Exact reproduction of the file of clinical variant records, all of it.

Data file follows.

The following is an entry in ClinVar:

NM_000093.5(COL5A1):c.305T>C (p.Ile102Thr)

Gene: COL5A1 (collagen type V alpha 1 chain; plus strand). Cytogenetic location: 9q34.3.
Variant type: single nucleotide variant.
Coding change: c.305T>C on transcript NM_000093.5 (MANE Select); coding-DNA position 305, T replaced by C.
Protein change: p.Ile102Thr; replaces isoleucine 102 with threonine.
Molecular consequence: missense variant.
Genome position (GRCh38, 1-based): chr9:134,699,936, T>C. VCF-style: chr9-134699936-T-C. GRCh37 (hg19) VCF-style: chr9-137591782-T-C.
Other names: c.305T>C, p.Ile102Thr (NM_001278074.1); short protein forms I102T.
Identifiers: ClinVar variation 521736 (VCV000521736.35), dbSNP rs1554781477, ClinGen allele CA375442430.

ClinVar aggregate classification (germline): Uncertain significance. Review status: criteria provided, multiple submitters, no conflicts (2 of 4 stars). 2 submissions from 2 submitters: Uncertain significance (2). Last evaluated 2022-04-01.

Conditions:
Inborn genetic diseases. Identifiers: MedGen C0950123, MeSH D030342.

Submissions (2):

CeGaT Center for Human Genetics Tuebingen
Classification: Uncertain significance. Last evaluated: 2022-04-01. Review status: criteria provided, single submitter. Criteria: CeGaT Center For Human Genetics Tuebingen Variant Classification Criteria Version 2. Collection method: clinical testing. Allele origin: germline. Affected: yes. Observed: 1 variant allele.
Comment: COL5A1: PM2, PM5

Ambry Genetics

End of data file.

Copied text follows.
The following is an entry in ClinVar:

NM_000093.5(COL5A1):c.305T>C (p.Ile102Thr)

Gene: COL5A1 (collagen type V alpha 1 chain; plus strand). Cytogenetic location: 9q34.3.
Variant type: single nucleotide variant.
Coding change: c.305T>C on transcript NM_000093.5 (MANE Select); coding-DNA position 305, T replaced by C.
Protein change: p.Ile102Thr; replaces isoleucine 102 with threonine.
Molecular consequence: missense variant.
Genome position (GRCh38, 1-based): chr9:134,699,936, T>C. VCF-style: chr9-134699936-T-C. GRCh37 (hg19) VCF-style: chr9-137591782-T-C.
Other names: c.305T>C, p.Ile102Thr (NM_001278074.1); short protein forms I102T.
Identifiers: ClinVar variation 521736 (VCV000521736.35), dbSNP rs1554781477, ClinGen allele CA375442430.

ClinVar aggregate classification (germline): Uncertain significance. Review status: criteria provided, multiple submitters, no conflicts (2 of 4 stars). 2 submissions from 2 submitters: Uncertain significance (2). Last evaluated 2022-04-01.

Conditions:
Inborn genetic diseases. Identifiers: MedGen C0950123, MeSH D030342.

Submissions (2):

CeGaT Center for Human Genetics Tuebingen
Classification: Uncertain significance. Last evaluated: 2022-04-01. Review status: criteria provided, single submitter. Criteria: CeGaT Center For Human Genetics Tuebingen Variant Classification Criteria Version 2. Collection method: clinical testing. Allele origin: germline. Affected: yes. Observed: 1 variant allele.
Comment: COL5A1: PM2, PM5

Ambry Genetics